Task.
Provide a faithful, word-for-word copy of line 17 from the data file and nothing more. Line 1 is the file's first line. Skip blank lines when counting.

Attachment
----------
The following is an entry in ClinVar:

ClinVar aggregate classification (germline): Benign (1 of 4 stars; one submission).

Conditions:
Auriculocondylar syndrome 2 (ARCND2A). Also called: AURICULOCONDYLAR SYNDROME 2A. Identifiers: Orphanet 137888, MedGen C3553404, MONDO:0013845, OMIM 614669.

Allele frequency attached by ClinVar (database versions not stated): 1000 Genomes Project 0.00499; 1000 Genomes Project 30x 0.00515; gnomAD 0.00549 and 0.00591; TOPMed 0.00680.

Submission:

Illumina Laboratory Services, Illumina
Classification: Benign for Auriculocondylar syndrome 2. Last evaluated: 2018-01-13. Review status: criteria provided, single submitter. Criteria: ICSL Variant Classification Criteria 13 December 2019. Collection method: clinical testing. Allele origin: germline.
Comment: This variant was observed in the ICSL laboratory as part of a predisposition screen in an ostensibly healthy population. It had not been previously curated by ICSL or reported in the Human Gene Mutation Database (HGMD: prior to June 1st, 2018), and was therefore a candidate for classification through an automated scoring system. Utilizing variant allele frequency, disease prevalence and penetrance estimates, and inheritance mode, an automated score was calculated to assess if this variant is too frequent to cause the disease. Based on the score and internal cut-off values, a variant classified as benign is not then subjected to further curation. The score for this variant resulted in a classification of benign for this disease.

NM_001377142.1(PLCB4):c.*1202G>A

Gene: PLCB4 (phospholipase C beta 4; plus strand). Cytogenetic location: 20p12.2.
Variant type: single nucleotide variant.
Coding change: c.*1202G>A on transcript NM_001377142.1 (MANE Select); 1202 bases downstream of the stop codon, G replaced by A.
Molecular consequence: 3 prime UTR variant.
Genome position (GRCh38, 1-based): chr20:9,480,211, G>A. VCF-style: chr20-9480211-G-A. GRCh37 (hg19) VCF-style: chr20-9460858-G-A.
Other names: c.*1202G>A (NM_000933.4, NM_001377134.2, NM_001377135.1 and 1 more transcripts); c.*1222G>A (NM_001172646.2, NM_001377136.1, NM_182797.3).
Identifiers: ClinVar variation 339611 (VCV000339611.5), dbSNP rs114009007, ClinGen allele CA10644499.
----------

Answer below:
Identifiers: ClinVar variation 339611 (VCV000339611.5), dbSNP rs114009007, ClinGen allele CA10644499.